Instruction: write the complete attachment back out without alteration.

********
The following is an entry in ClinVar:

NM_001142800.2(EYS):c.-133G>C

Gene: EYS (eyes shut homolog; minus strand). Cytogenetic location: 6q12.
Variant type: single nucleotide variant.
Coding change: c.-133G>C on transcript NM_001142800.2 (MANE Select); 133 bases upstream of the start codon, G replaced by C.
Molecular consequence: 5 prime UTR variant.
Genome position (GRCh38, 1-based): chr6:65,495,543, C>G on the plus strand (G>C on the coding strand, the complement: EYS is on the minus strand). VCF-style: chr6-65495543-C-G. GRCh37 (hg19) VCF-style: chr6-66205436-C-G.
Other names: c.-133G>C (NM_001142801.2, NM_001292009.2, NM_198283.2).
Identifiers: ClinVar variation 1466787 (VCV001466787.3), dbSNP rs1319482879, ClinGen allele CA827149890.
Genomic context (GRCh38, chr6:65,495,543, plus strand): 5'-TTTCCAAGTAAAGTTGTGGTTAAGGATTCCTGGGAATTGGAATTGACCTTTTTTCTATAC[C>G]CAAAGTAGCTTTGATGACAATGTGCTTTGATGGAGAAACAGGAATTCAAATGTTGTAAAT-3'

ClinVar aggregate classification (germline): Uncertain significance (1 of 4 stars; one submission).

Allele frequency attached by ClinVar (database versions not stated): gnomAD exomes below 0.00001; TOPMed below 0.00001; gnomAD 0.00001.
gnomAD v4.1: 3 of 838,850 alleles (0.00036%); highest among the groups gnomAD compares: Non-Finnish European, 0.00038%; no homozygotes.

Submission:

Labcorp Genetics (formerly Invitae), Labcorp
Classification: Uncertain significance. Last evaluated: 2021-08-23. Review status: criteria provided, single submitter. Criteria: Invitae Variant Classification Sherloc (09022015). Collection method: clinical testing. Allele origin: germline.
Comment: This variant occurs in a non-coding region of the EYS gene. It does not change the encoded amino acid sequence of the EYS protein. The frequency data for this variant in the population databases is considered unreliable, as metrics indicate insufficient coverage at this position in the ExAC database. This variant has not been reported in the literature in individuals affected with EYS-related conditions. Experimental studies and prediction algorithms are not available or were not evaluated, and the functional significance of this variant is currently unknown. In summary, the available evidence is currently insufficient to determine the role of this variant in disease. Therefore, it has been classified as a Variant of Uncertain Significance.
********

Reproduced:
The following is an entry in ClinVar:

NM_001142800.2(EYS):c.-133G>C

Gene: EYS (eyes shut homolog; minus strand). Cytogenetic location: 6q12.
Variant type: single nucleotide variant.
Coding change: c.-133G>C on transcript NM_001142800.2 (MANE Select); 133 bases upstream of the start codon, G replaced by C.
Molecular consequence: 5 prime UTR variant.
Genome position (GRCh38, 1-based): chr6:65,495,543, C>G on the plus strand (G>C on the coding strand, the complement: EYS is on the minus strand). VCF-style: chr6-65495543-C-G. GRCh37 (hg19) VCF-style: chr6-66205436-C-G.
Other names: c.-133G>C (NM_001142801.2, NM_001292009.2, NM_198283.2).
Identifiers: ClinVar variation 1466787 (VCV001466787.3), dbSNP rs1319482879, ClinGen allele CA827149890.
Genomic context (GRCh38, chr6:65,495,543, plus strand): 5'-TTTCCAAGTAAAGTTGTGGTTAAGGATTCCTGGGAATTGGAATTGACCTTTTTTCTATAC[C>G]CAAAGTAGCTTTGATGACAATGTGCTTTGATGGAGAAACAGGAATTCAAATGTTGTAAAT-3'

ClinVar aggregate classification (germline): Uncertain significance (1 of 4 stars; one submission).

Allele frequency attached by ClinVar (database versions not stated): gnomAD exomes below 0.00001; TOPMed below 0.00001; gnomAD 0.00001.
gnomAD v4.1: 3 of 838,850 alleles (0.00036%); highest among the groups gnomAD compares: Non-Finnish European, 0.00038%; no homozygotes.

Submission:

Labcorp Genetics (formerly Invitae), Labcorp
Classification: Uncertain significance. Last evaluated: 2021-08-23. Review status: criteria provided, single submitter. Criteria: Invitae Variant Classification Sherloc (09022015). Collection method: clinical testing. Allele origin: germline.
Comment: This variant occurs in a non-coding region of the EYS gene. It does not change the encoded amino acid sequence of the EYS protein. The frequency data for this variant in the population databases is considered unreliable, as metrics indicate insufficient coverage at this position in the ExAC database. This variant has not been reported in the literature in individuals affected with EYS-related conditions. Experimental studies and prediction algorithms are not available or were not evaluated, and the functional significance of this variant is currently unknown. In summary, the available evidence is currently insufficient to determine the role of this variant in disease. Therefore, it has been classified as a Variant of Uncertain Significance.